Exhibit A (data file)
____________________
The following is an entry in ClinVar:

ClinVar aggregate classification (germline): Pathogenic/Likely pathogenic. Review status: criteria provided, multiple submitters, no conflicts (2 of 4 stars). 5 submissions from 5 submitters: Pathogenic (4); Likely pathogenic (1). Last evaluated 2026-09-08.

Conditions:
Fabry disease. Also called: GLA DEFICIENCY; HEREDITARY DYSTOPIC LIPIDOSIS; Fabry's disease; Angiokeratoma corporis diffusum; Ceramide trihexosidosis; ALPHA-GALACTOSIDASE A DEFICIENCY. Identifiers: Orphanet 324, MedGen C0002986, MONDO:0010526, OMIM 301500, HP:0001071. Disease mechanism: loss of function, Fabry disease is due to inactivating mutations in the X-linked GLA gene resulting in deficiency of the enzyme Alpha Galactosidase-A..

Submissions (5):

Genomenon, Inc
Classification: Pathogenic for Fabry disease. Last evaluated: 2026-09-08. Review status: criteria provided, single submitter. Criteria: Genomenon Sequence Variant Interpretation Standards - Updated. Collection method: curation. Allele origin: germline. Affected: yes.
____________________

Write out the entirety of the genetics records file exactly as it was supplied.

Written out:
The following is an entry in ClinVar:

ClinVar aggregate classification (germline): Pathogenic/Likely pathogenic. Review status: criteria provided, multiple submitters, no conflicts (2 of 4 stars). 5 submissions from 5 submitters: Pathogenic (4); Likely pathogenic (1). Last evaluated 2026-09-08.

Conditions:
Fabry disease. Also called: GLA DEFICIENCY; HEREDITARY DYSTOPIC LIPIDOSIS; Fabry's disease; Angiokeratoma corporis diffusum; Ceramide trihexosidosis; ALPHA-GALACTOSIDASE A DEFICIENCY. Identifiers: Orphanet 324, MedGen C0002986, MONDO:0010526, OMIM 301500, HP:0001071. Disease mechanism: loss of function, Fabry disease is due to inactivating mutations in the X-linked GLA gene resulting in deficiency of the enzyme Alpha Galactosidase-A..

Submissions (5):

Genomenon, Inc
Classification: Pathogenic for Fabry disease. Last evaluated: 2026-09-08. Review status: criteria provided, single submitter. Criteria: Genomenon Sequence Variant Interpretation Standards - Updated. Collection method: curation. Allele origin: germline. Affected: yes.